There has to be irony in the fact that Apple designers Jony Ive and Marc Newson — the minds behind the only credible threat to the watch-making world — are both avid mechanical watch collectors. At the Conde Nast International Luxury Conference earlier this week, Ive and Newson shared some of their thoughts on designing the Apple Watch and declared it shouldn't be compared to mechanical watches given the vast differences between the two products. And now we have video of the interview, conducted by Vogue's International Fashion Editor Suzy Menkes.
"Marc and I have collected mechanical watches for many years."
"When we started work on the iPhone, the motivation there was we all pretty much couldn’t stand our phones, and we wanted a better phone," Ive said. "When we worked on the Watch, the motivation was completely different. We happen to love our watches. Both Marc and I have collected mechanical watches for many years." Ive said that Apple didn't create the Watch because it believes it could do a better job than current watchmakers and instead pointed to the wrist as the next great spot for technology. "Very differently, it was because we saw that the wrist was a fabulous place for technology," Ive said. Marc Newson agreed. "The wrist is, and has always been for literally hundreds of years, one of the best places on the body to put an object."
When asked how the Apple Watch will handle the test of time, Ive pointed out that even mechanical watches need servicing, and the Apple Watch will likely be no different. "I hope the Watch will remain beautiful. The [mechanical] watches that we have required servicing. They don’t all work," Ive noted. "The product that I buy next week, it will be more capable and will do things that I cannot possibly imagine in just six months’ time. Now I think that’s extraordinary. I don’t know how we can compare these wonderful mechanical watches that we own and a product [Apple Watch] that has such a comprehensive functionality and capability that will grow and change beyond our imagining," Ive said.
"We saw that the wrist was a fabulous place for technology."
Hyperbole aside, the Apple Watch is bound to comparisons to mechanical watches for the foreseeable future. This is the first watch of many, not the watch that will last forever. While future Apple Watches may exceed our imagination down the line, a watch that cannot keep a full day's time under normal use is far from deserving of the language Ive used to describe it.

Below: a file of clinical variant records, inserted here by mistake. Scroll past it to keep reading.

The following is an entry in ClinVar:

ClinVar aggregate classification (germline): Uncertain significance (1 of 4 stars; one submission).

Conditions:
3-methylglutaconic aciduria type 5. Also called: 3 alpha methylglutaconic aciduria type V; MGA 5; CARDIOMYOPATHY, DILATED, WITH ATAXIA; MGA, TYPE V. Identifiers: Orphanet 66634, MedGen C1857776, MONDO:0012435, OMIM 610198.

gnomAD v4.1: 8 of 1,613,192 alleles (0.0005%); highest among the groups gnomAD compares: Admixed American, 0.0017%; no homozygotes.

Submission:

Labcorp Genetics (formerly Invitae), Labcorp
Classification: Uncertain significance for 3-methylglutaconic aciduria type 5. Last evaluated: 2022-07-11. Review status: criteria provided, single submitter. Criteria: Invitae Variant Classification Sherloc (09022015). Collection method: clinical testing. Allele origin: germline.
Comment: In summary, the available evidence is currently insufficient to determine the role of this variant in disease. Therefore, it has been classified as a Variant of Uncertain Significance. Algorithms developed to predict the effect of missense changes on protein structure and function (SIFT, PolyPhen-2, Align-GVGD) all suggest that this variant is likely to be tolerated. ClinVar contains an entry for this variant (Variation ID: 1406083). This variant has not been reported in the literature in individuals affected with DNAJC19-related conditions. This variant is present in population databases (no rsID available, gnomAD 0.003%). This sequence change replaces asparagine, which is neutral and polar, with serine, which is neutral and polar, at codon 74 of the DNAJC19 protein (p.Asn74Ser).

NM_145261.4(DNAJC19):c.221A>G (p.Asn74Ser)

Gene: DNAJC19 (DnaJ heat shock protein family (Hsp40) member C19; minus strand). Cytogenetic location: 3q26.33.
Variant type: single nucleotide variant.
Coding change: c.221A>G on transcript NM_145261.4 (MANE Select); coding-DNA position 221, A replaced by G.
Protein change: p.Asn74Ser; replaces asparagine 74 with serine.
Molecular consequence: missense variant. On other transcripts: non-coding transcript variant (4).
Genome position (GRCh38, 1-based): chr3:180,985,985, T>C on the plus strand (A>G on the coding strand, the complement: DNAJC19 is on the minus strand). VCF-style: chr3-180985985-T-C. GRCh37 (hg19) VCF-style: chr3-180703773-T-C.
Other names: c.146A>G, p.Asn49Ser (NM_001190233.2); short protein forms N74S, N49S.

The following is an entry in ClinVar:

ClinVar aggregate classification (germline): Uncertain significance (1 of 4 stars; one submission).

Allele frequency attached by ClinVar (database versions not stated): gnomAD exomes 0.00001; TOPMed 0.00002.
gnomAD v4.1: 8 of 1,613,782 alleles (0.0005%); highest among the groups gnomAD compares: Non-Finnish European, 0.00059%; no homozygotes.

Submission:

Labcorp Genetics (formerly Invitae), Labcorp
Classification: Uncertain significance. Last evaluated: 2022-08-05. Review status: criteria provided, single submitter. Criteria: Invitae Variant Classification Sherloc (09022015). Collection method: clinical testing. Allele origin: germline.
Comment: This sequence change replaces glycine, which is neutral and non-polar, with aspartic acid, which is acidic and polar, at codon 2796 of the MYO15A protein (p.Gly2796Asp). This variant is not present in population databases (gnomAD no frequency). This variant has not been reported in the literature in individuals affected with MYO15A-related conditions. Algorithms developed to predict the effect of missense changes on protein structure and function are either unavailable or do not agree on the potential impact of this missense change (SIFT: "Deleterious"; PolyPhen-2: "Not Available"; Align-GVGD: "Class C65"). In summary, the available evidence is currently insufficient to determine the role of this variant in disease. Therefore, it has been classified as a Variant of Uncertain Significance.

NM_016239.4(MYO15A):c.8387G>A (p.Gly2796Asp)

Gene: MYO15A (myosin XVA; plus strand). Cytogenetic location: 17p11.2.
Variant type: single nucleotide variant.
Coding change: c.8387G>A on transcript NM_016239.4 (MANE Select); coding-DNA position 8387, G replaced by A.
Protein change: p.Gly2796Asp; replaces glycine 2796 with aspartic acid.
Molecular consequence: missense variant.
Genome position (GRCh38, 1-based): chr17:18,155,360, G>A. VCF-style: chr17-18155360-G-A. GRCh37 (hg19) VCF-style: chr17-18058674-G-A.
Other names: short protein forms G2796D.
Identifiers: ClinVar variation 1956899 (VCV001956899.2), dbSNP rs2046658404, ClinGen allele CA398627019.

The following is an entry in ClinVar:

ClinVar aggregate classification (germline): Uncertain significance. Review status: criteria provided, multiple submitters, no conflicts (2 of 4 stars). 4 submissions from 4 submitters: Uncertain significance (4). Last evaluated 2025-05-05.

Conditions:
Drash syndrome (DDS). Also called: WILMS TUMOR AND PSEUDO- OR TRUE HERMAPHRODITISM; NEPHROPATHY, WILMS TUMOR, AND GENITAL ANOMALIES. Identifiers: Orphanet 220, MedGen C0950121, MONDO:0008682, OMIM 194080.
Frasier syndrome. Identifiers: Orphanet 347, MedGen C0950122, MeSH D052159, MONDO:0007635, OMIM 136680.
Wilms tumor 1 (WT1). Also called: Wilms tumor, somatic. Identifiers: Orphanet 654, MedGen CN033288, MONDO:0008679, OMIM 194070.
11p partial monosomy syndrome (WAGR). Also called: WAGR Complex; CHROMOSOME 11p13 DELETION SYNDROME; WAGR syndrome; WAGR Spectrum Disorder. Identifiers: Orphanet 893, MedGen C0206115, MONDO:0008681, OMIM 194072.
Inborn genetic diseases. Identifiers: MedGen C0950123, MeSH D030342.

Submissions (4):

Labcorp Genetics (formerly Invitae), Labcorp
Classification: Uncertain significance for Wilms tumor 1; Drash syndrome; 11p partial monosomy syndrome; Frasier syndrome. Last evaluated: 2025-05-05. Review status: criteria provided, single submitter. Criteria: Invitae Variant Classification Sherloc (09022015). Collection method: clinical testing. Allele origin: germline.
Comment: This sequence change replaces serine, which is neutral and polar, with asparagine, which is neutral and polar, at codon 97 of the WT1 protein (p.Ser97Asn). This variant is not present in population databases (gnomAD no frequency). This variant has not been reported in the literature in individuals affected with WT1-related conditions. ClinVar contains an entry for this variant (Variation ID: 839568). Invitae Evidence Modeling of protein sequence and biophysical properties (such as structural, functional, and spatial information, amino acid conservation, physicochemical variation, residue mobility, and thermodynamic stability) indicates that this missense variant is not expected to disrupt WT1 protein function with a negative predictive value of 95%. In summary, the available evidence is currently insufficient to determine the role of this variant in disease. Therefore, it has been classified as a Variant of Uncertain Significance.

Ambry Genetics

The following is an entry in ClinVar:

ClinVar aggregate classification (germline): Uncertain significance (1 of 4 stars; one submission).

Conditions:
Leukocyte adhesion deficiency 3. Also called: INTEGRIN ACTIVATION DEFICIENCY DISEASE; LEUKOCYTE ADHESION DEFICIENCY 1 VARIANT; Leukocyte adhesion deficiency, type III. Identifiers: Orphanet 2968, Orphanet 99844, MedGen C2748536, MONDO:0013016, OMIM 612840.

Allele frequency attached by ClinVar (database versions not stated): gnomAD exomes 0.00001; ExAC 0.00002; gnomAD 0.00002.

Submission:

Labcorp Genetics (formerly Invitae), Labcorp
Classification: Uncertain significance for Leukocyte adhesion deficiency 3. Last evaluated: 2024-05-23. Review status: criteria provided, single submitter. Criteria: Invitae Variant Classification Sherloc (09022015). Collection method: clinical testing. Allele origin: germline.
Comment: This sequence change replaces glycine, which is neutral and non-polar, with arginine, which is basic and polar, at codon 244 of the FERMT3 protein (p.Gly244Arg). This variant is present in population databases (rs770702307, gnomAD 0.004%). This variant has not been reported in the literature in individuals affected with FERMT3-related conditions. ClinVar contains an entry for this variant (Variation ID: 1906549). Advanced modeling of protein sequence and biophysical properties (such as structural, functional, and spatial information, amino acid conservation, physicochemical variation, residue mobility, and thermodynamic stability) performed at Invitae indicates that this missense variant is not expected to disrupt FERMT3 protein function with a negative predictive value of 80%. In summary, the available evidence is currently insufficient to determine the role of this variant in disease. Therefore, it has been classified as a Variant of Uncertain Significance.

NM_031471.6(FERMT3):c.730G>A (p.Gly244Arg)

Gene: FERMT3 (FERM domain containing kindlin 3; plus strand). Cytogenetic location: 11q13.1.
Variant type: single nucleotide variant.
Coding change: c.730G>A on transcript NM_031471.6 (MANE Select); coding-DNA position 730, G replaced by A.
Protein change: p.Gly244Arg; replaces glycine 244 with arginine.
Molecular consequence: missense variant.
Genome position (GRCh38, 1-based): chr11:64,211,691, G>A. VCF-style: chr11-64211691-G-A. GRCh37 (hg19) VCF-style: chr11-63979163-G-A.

"The choice for gold wasn’t driven by some notion of a pre-determined price point."
Ive said there will be a number of different reasons people use the Apple Watch, from fitness, to staying connected, to the new ways to communicate with other Apple Watch users. But Ive believes the Watch will give people more confidence in their ability to reach out at any time to one another, even more than the cell phone has. "This is one of the first times that we can make some assumptions that somebody else has this product intimately connected with them for most of the day. You can’t make that assumption with the phone."
When Menkes questioned the design duo about Apple's growing reach in the luxury market, Ive noted that it didn't go with gold on the Watch to hit a price point, but because they loved the material. "The choice for gold wasn’t driven by some notion of a pre-determined price point. That absolutely wasn’t the reason we chose that material. We chose that material because we loved it," Ive said.
Apple's design chief said the company isn't intentionally competing with luxury goods and has been on the same path since its inception, to make technology more approachable. "What I know is that was not our intent at all. Our intent has remained the same and is consistent, which has been to try and take what is remarkable technology, in terms of its capability and its utility, and make it more and more personal. That’s what we’re trying to do."
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